Welcome!

We are so glad you are here.​

Ready to make some beautiful diagrams? Penrose is accessible to people coming from a variety of backgrounds including mathematical domain experts and individuals with no programming experience.

In this section, we will cover installation instructions, introduce Penrose's general approach and system, talk about how to approach diagramming, and explain what makes up a Penrose diagram.

The real fun begins when you dive into the series of tutorials we have prepared for you. You can navigate through tutorials using the navigation bar on the left, and jump between sections of a single page using the navigation bar on the right.

Note that each tutorial builds on top of the last, so we highly recommend that you work through the tutorials in order. Each one contains a detailed walk-through of a particular example and several exercises for you to consolidate your knowledge.

Introduction​

This section provides both concrete and conceptual descriptions of how to work within the Penrose environment. Feel free to dive into the tutorials if you are ready.

Installation​

We have a detailed wiki page on how to get Penrose up and running on your computer here. 🥳 Come back when you are done.

Let's start with building up some intuition about how to approach Penrose. Learning how to use a new set of tools can be intimidating, and we want to make the process as smooth as possible.

How do we create diagrams by hand?​

Recall how you would normally create a diagram of a concept using a pen or pencil. It will most likely involve the following steps:

1. Decide what you are diagramming

• Let's say we are making a diagram of things in your house. Then the domain of objects that we are working with includes everything that is in your house. Subsequently, any items that can be found in your house (furniture, plants, utensils, etc.) can be thought of as specific types of objects in your household domain.

2. Make a list of the objects you want to include in the diagram

• We either write down or mentally construct a list of all the objects that will be included in our diagram. In Penrose terms, these objects are considered substances of our diagram.
• For example, your chair 🪑 is a particular instance of an object in the house domain 🏠. If the chair is in the diagram, then it is a substance of the diagram.

3. Figure out the relationships between the objects

• If we only put the list of items on paper one by one, that would not be a particularly interesting or useful diagram. Diagrams are more interesting when they visualize relationships.
• For example, we could group the plants in your house based on the number of times they need to be watered on a weekly basis. Then we would have visual clusters of elements.

4. Explore different visual styles

• Drawings commonly require explorations and various attempts with colors, sizes, and compositions. The same concept can be visualized in a number of different styles.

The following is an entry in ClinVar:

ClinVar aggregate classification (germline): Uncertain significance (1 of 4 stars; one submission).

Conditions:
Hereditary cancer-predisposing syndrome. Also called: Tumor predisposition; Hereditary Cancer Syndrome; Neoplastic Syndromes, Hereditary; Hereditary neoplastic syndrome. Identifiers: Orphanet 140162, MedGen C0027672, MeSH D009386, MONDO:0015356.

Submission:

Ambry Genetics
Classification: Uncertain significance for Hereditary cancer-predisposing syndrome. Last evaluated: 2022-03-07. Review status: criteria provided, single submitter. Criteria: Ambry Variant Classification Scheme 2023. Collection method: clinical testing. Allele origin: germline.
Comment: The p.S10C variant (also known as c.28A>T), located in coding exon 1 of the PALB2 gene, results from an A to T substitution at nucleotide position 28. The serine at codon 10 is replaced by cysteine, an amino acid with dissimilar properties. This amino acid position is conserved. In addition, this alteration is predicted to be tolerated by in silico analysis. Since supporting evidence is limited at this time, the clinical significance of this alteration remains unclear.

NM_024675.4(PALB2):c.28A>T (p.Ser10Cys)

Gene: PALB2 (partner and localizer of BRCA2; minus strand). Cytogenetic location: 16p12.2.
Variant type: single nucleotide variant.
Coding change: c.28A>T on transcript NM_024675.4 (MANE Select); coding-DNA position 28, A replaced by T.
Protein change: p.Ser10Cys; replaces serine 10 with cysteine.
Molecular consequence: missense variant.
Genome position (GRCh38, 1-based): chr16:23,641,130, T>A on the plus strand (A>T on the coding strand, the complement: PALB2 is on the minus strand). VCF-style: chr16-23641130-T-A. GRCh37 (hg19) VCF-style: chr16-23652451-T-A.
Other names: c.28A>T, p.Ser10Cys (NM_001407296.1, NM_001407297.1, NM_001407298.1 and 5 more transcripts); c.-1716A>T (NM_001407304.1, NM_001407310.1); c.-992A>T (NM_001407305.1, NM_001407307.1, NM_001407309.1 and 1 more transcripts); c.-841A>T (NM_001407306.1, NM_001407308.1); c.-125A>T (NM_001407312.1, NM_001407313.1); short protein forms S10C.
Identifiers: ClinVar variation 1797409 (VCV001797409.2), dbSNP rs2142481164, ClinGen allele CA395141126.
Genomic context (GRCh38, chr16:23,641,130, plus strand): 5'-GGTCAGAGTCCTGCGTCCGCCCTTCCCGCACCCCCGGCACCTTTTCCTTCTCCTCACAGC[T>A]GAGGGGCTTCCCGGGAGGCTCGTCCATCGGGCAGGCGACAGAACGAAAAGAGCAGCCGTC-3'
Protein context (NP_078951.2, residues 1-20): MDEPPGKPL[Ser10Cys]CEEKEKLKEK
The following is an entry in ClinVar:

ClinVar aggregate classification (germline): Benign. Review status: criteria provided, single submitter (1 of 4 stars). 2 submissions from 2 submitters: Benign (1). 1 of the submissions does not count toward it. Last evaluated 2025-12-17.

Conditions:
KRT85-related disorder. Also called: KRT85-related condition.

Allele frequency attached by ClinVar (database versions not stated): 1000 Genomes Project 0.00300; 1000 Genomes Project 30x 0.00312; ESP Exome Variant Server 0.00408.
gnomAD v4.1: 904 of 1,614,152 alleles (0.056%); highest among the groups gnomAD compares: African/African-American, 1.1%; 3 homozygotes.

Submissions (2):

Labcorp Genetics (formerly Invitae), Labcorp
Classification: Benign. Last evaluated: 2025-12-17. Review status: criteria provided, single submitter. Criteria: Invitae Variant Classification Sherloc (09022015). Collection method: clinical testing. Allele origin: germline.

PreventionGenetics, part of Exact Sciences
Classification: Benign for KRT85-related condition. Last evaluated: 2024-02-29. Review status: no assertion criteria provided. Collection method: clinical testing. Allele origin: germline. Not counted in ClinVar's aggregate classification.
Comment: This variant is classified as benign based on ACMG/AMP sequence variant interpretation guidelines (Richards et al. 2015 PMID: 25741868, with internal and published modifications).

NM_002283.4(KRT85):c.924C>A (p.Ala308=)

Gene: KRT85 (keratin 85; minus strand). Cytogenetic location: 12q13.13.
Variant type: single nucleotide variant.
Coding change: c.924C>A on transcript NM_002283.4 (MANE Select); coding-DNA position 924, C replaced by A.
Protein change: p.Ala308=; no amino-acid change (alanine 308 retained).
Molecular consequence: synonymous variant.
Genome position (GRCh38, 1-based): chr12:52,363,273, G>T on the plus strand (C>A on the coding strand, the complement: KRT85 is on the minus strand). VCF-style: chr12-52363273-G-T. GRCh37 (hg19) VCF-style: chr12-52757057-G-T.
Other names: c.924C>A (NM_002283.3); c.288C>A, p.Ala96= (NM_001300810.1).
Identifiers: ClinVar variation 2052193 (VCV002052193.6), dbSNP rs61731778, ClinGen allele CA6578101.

The process of creating a Penrose diagram is similar to our intuitive process of analog diagramming. 🎉​

Let's circle back to what Penrose is meant to do: create beautiful diagrams from mathematical statements. If a chair is an object within a house, then it follows that a vector is also an object within Linear Algebra. With Penrose, you can build any mathematical domain with concepts that you wish to visualize. 🖌️

What makes up a Penrose program?​

As discussed above, it is important to keep track of any objects that we want to include in our Penrose diagram. The way we do that is by writing code in three specific files.

• First, we need to define our domain of objects because Penrose does not know what is in your house or what a chair is. In addition to defining the types of objects in your domain, you will need to describe the possible operations in your domain. For example, you can push a chair, or sit on a chair, which are operations related to a chair.
• Second, we need to store the specific substances we want to include in our diagrams, so Penrose knows exactly what to draw for you.
• Lastly, we need to define the styles that we want to visualize our substances with.

Each of these corresponds to a specific file with an intuitive file extension designed for accessibility:

• A .dsl file that defines the language specific to the domain.
• A .sub file that creates substances of mathematical content.
• A .sty file that specifies the style of the visual representation.

dsl stands for Domain Specific Language.

In general, for each diagram, you will have a unique .sub file that contains the specific instances for the diagram, while the .dsl and .sty files can be applied to a number of different diagrams. For example, we could make several diagrams in the domain of Linear Algebra that each visualize different concepts with different .sub files, but we would preserve a main linearAlgebra.dsl file that describes the types and operations that are possible in Linear Algebra, and select from any of several possible linearAlgebra.sty files to affect each diagram's appearance.

Now, you are equipped to embark on your Penrose journey and make your first Penrose diagram! Here's a quick sneak peek of what we will be building in the following tutorials:

Sneak peek of the tutorials​

• Tutorial 1: Diagram containing 2 sets

• Tutorial 2: Diagram illustrating the concept of subset

• Tutorial 3: Diagram showing vector addition